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FWS Biologist with Condor Picture

FWS Biologist with Condor

A FWS biologist is observing a condor in captivity at the Patuxent Research Refuge. The California condor is one of the largest flying birds in the world, with a wing span of more than nine feet. Condors can soar and glide for hours without beating their wings. After rising thousands of feet overhead on air currents, California condors will glide long distances, sometimes at more than 55 miles per hour searching for dead animals, like deer or cattle. California condors lived for thousands of years in many parts of North America. As people settled the west, they often shot, poisoned, captured, and disturbed the condors, collected their eggs, and reduced their food supply of antelope, elk, and other large wild animals. Eventually, condors could no longer survive in most places. The remaining individuals were limited to the mountainous parts of southern California By 1979, there were 25 to

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A FWS biologist is observing a condor in captivity at the Patuxent Research Refuge. The California condor is one of the largest flying birds in the world, with a wing span of more than nine feet. Condors can soar and glide for hours without beating their wings. After rising thousands of feet overhead on air currents, California condors will glide long distances, sometimes at more than 55 miles per hour searching for dead animals, like deer or cattle. California condors lived for thousands of years in many parts of North America. As people settled the west, they often shot, poisoned, captured, and disturbed the condors, collected their eggs, and reduced their food supply of antelope, elk, and other large wild animals. Eventually, condors could no longer survive in most places. The remaining individuals were limited to the mountainous parts of southern California By 1979, there were 25 to 35 condors in the wild and one in captivity. In 1987, the last wild condor was removed from the wild, and all 27 condors left in the world were being kept in two zoos. Successful captive breeding programs have shown promise for the future of the condor population.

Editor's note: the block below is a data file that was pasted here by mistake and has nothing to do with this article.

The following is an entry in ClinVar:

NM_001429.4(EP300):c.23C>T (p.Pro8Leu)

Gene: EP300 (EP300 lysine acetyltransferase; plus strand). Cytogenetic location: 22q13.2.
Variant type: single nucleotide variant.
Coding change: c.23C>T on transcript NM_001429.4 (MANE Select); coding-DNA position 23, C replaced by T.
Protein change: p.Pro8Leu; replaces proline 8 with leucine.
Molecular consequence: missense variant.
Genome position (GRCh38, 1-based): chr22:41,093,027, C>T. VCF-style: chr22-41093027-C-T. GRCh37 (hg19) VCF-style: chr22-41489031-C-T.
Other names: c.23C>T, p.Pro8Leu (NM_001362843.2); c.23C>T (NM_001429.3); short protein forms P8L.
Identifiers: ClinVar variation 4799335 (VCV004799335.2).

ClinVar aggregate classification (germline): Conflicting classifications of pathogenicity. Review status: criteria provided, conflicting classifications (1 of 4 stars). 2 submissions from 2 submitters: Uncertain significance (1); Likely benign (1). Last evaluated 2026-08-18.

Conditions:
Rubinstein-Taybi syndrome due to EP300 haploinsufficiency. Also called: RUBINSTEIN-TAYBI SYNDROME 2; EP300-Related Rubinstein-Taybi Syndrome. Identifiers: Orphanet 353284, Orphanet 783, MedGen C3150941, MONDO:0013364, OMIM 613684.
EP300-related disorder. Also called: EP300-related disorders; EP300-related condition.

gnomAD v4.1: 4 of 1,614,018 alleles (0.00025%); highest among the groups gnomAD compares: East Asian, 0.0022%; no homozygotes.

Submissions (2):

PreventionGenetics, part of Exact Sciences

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Author: Hollingsworth, John and Karen/USFWS

License: Public Domain Mark 1.0 (Public domain)
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Added On
15th September 2015
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